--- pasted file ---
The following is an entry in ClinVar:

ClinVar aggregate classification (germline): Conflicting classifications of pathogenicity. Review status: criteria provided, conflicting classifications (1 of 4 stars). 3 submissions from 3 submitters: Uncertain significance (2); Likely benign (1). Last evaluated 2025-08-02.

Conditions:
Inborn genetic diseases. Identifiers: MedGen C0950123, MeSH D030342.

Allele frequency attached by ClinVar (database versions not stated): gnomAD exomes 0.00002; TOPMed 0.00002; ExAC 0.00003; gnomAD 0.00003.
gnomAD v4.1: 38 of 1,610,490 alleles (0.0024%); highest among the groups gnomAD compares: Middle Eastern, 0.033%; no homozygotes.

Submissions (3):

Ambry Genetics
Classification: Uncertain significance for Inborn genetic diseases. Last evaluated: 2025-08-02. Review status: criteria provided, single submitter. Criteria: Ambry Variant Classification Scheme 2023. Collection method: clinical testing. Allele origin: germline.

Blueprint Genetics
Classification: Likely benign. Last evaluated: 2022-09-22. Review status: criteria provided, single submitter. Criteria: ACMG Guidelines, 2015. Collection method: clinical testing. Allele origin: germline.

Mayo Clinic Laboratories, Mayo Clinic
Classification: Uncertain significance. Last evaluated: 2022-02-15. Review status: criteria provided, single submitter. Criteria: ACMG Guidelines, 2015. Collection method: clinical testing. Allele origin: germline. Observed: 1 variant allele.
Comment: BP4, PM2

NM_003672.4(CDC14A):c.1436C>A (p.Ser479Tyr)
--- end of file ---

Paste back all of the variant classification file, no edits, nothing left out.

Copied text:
The following is an entry in ClinVar:

ClinVar aggregate classification (germline): Conflicting classifications of pathogenicity. Review status: criteria provided, conflicting classifications (1 of 4 stars). 3 submissions from 3 submitters: Uncertain significance (2); Likely benign (1). Last evaluated 2025-08-02.

Conditions:
Inborn genetic diseases. Identifiers: MedGen C0950123, MeSH D030342.

Allele frequency attached by ClinVar (database versions not stated): gnomAD exomes 0.00002; TOPMed 0.00002; ExAC 0.00003; gnomAD 0.00003.
gnomAD v4.1: 38 of 1,610,490 alleles (0.0024%); highest among the groups gnomAD compares: Middle Eastern, 0.033%; no homozygotes.

Submissions (3):

Ambry Genetics
Classification: Uncertain significance for Inborn genetic diseases. Last evaluated: 2025-08-02. Review status: criteria provided, single submitter. Criteria: Ambry Variant Classification Scheme 2023. Collection method: clinical testing. Allele origin: germline.

Blueprint Genetics
Classification: Likely benign. Last evaluated: 2022-09-22. Review status: criteria provided, single submitter. Criteria: ACMG Guidelines, 2015. Collection method: clinical testing. Allele origin: germline.

Mayo Clinic Laboratories, Mayo Clinic
Classification: Uncertain significance. Last evaluated: 2022-02-15. Review status: criteria provided, single submitter. Criteria: ACMG Guidelines, 2015. Collection method: clinical testing. Allele origin: germline. Observed: 1 variant allele.
Comment: BP4, PM2

NM_003672.4(CDC14A):c.1436C>A (p.Ser479Tyr)